Santiago. See Cape Verd Islands.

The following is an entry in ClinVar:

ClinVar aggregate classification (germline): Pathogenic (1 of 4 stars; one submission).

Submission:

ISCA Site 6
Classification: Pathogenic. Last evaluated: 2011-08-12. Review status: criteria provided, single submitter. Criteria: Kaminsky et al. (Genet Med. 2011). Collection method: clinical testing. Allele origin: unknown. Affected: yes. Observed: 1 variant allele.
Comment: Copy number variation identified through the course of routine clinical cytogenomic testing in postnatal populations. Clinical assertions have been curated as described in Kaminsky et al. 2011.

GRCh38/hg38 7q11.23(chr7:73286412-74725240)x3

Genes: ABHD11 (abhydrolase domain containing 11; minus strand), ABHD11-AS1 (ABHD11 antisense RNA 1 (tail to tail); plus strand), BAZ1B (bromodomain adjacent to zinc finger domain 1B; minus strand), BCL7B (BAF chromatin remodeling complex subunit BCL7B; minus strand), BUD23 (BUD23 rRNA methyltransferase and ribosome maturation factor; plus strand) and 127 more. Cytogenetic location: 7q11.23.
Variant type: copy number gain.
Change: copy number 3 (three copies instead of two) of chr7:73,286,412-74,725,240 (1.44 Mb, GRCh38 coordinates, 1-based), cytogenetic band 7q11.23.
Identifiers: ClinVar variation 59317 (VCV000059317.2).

Santiago (San-tee-ah'go), the capital of Chili, stands near the western base of the Andes, 1700 feet above sea-level, and 115 miles by rail ESE. of Valparaiso. The snow-capped Cordilleras seem to enclose it on the north and east; while in the east of the city rises the picturesque Cerro de Santa Lucia (800 feet above the plain), dotted with grottoes, statues, kiosks, restaurants, a historical museum, and an observatory. The small but turbulent stream, the Mapocho, is crossed by five bridges. The city is regularly laid out, lit with gas and the electric light, and has tramways in all directions; most of the houses are of one story only, owing to the earthquakes (the most serious occurred in 1575, 1647, 1730, 1822, 1835, 1906). On the great Plaza Independencia are the government palaces, the Grand English Hotel, the cathedral, and the archbishop's palace. On the site of the Jesuit church, burned down in 1863, a monument was erected (1872) in memory of the 2000 worshippers who perished in the fire. Santiago boasts a noble Alameda, adorned with four rows of poplars and statues. Facing it are the university (1842), and the National Institute. The city has also a military school, schools of arts and agriculture, a conservatoire, a national library (1813), with 102,000 volumes; botanical and zoological gardens, etc. The manufactures include cloth, ship's biscuits, beer, brandy, etc, and it has also an ice-factory, a fruit-conserving establishment, and copper-smelting works. Santiago was founded by Pedro de Valdivia in 1541. Pop. (1865) 168,553; (1902) 330,000. - Area of the province, 5223 sq. m.; pop. 485,000.